When Jessica Holscott was named the first female chief financial officer of HBO last fall, it represented a monumental achievement and the pinnacle of a career whose origins can be traced back to the lessons she learned from her mother -- who raised her on her own from middle to high school.
“My mom actually worked two jobs,” Holscott told ABC News’ Rebecca Jarvis on a new episode of “No Limits with Rebecca Jarvis.” "She was a secretary during the day and then a waitress at night, and so she was a terrific role model for me."
Not only did Holscott’s mom inspire a young Jessica, but she also helped her land her first job after graduation in the financial management program at General Electric (GE).
“The CFO of GE lighting actually lived near us and he'd come into her restaurant where she waitressed every Tuesday night, and he handed her his business card and told me to give him a call and I did,” Holscott said, referring to GE's chief financial officer. “He flew me out for an interview and asked me if I have half the work ethic of my mother, and I said yes, and he said well then you're hired.”
Holscott ended up working at the company for 16 years, where she discovered her love for media at NBCUniversal, and later connected with Howard Averill, who at the time was the CFO of Time Warner, where she became senior vice president of investor relations during the AT&T merger. Looking back, Holscott expressed great gratitude for her mother.
“She gave me my start in the business world, and I owe so much to her,” Holscott said.
Starting college as a pre-med major at the University of Dayton, Holscott didn’t always have a clear route to a c-suite financial role. She spent many years at different companies learning the ins and outs of both the business and media industry putting in countless hours to get to where she is today,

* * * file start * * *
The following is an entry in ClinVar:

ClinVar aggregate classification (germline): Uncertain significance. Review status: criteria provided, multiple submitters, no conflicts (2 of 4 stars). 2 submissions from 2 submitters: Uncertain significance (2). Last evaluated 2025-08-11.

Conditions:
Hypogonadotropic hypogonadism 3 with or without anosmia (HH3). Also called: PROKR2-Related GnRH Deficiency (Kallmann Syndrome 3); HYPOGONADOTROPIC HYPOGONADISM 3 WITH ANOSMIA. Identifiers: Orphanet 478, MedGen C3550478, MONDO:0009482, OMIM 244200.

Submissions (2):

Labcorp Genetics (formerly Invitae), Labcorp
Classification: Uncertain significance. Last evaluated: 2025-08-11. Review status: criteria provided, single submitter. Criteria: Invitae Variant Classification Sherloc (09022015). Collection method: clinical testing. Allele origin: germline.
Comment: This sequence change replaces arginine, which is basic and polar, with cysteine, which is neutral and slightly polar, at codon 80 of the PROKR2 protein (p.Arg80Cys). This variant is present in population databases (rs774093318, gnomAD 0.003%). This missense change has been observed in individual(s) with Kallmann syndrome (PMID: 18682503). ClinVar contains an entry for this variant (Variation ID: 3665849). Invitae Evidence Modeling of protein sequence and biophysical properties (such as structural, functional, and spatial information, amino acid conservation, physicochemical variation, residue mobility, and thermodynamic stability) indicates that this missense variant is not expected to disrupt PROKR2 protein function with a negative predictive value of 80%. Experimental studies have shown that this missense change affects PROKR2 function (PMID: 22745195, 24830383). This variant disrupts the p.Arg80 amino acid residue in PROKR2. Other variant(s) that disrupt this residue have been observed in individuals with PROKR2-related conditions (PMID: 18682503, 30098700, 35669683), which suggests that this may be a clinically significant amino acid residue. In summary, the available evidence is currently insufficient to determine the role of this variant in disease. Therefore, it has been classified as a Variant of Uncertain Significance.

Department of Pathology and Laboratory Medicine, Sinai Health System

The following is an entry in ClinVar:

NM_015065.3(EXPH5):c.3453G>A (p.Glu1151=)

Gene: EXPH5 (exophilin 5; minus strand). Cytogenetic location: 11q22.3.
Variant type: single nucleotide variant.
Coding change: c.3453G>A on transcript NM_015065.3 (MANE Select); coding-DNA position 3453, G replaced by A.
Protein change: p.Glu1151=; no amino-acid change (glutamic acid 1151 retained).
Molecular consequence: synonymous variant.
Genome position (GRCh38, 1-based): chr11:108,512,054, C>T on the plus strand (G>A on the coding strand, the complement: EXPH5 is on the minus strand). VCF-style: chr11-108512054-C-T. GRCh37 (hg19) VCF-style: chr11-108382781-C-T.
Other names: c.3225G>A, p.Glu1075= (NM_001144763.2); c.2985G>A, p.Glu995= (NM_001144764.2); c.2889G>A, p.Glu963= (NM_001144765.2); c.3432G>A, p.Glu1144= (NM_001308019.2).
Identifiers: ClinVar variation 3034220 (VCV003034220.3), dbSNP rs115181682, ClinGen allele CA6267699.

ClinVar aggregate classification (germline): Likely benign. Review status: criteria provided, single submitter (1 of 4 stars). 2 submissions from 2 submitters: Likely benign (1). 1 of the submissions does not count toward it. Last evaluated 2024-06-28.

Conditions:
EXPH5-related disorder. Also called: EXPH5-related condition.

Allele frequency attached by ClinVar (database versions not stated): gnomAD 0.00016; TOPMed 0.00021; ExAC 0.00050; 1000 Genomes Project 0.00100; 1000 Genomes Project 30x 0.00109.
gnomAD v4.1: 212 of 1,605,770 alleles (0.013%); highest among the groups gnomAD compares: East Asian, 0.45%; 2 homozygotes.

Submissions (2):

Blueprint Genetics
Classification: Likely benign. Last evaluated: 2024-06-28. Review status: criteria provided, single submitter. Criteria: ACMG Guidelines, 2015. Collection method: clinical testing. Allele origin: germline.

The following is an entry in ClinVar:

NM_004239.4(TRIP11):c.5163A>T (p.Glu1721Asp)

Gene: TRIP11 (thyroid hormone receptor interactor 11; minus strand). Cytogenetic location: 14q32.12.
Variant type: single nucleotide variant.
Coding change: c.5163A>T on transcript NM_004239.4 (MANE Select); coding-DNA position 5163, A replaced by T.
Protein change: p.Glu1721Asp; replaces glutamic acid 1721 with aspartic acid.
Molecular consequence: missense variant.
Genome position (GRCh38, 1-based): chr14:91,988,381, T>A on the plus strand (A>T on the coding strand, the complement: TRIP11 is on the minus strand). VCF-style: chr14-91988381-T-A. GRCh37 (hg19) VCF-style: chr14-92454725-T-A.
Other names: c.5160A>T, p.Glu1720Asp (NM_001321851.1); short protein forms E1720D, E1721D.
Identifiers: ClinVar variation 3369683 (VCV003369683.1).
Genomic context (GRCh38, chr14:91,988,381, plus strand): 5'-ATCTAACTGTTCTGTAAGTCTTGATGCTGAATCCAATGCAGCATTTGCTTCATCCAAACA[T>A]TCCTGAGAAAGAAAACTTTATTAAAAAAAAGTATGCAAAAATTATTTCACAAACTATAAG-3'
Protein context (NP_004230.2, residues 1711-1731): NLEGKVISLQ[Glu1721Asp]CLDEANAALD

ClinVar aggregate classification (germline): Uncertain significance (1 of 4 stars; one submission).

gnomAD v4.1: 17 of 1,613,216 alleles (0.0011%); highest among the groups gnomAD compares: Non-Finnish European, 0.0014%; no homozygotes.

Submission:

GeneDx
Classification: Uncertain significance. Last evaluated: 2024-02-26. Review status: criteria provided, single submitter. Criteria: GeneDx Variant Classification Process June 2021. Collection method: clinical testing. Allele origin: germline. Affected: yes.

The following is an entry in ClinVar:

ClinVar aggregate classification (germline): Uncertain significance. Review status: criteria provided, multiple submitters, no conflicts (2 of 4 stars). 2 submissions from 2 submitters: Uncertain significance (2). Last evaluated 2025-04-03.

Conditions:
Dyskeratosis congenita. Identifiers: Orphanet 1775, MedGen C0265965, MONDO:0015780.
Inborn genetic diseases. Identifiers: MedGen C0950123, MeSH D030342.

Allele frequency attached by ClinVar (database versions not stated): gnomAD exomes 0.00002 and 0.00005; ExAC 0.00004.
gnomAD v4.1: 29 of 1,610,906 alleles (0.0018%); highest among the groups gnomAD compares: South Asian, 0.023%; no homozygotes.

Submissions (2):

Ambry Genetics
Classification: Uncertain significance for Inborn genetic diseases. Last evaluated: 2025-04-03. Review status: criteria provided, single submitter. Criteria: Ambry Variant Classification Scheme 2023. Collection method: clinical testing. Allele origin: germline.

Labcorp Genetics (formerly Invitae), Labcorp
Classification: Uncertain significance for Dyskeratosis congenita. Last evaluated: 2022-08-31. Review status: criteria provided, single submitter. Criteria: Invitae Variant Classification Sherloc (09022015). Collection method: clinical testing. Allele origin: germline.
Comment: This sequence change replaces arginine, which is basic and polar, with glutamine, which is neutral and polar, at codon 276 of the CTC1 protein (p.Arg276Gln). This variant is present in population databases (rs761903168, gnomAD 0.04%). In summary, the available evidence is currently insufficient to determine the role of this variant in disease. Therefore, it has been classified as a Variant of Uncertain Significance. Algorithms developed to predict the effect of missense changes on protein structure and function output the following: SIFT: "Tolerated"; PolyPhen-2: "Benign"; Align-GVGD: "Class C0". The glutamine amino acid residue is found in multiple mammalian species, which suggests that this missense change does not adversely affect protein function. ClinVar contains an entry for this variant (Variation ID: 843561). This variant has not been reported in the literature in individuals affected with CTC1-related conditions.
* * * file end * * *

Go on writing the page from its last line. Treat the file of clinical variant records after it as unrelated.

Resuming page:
With a drive to measure up to the standards of her mother, Holscott transitioned through a variety of positions -- from lighting to healthcare -- in the hope of becoming the most well-rounded businesswoman possible.
“I did two years in accounting even though I knew I wouldn't like it, but I knew I had to understand it to be a successful CFO down the road,” Holscott said.
Holscott spent a couple of years at NBCUniversal and was eager to get back into the media landscape after going back to GE. She was gunning for a position at Time Warner but the doubters were plentiful.
“I interviewed for Time Warner in the investor relations role, and someone said, ‘oh you can't come back in the media, you've been gone from it for too long’ and ‘it's been 20 years since NBC and the landscapes changed, how are you going to learn that very quickly,’" Holscott recalled of her skeptics.
But Holscott’s “figure it out” mentality and perseverance helped her accept the challenges and prove others wrong as she landed the role at Time Warner and is now in the c-suite at HBO.
She acknowledged the lessons she has learned along the way and how the pay-it-forward mentality has proven to be very beneficial in her career. In a position with such power, Holscott sees the need to listen instead of speak.
“I think I've learned to pick and choose when to make my point versus feeling you need to make it in every, in every meeting that you sit in," she said. "I think it’s more, more powerful, more impactful, and I think you end up making the right point, because you're spending your time listening to all the debate that's in the room.”
Hear more from Jessica Holscott on episode #122 of "No Limits with Rebecca Jarvis."